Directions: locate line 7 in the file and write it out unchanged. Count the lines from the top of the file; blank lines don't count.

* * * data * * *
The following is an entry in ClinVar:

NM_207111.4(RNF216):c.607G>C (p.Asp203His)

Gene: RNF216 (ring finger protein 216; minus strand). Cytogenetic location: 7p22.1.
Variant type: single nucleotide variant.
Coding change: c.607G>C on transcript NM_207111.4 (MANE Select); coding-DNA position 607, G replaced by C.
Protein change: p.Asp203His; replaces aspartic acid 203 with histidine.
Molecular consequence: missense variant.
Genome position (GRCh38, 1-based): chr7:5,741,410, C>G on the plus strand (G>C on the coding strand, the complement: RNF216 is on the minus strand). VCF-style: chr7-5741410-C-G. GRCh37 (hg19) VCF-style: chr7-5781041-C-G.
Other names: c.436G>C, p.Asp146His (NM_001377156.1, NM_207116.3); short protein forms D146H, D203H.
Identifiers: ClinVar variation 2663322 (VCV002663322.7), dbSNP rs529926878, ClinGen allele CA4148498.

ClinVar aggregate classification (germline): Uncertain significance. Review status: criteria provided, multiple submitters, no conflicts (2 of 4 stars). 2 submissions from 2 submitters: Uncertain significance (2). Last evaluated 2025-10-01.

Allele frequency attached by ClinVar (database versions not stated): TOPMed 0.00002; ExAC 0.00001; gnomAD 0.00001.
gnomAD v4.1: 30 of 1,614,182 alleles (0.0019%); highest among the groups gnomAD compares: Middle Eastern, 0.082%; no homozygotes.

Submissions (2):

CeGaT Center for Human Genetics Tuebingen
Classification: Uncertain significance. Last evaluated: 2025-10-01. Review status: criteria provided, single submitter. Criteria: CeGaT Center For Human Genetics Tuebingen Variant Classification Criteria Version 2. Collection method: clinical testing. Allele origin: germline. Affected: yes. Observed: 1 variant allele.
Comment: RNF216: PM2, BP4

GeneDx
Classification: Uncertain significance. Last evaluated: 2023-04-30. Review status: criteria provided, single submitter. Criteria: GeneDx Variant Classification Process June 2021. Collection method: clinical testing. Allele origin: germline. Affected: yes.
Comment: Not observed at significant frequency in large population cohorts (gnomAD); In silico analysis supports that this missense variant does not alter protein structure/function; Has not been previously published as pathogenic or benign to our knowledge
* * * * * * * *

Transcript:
Molecular consequence: missense variant.